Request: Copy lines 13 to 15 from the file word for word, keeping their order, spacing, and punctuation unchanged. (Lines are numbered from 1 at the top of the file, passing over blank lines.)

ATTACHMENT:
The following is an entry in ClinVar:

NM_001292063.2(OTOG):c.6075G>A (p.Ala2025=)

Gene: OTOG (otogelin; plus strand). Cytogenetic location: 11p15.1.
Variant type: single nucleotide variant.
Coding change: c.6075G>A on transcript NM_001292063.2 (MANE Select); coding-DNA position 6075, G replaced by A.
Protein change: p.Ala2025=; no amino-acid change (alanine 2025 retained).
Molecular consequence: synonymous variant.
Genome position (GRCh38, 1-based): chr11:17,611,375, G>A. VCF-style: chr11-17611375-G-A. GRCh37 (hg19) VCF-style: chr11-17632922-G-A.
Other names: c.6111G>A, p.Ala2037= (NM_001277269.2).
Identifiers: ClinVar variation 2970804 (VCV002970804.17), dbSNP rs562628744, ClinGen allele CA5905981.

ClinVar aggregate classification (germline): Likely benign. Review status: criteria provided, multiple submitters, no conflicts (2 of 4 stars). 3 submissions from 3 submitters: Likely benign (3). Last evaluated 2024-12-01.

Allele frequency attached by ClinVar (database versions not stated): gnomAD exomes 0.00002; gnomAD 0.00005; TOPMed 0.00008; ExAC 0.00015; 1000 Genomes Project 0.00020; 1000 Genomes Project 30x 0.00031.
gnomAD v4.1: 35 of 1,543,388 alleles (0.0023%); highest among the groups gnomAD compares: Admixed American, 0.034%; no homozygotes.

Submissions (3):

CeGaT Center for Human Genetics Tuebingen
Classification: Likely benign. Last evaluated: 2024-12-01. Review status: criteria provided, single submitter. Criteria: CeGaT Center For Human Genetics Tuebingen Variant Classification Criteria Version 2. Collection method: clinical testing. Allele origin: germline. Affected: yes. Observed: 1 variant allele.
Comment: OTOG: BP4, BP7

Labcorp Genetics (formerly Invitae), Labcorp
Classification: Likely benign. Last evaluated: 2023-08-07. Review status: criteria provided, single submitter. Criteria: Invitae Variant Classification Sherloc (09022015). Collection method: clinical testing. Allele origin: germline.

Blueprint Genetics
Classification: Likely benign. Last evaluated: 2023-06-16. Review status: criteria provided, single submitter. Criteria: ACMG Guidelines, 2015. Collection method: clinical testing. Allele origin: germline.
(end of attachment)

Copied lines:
gnomAD v4.1: 35 of 1,543,388 alleles (0.0023%); highest among the groups gnomAD compares: Admixed American, 0.034%; no homozygotes.

Submissions (3):

CeGaT Center for Human Genetics Tuebingen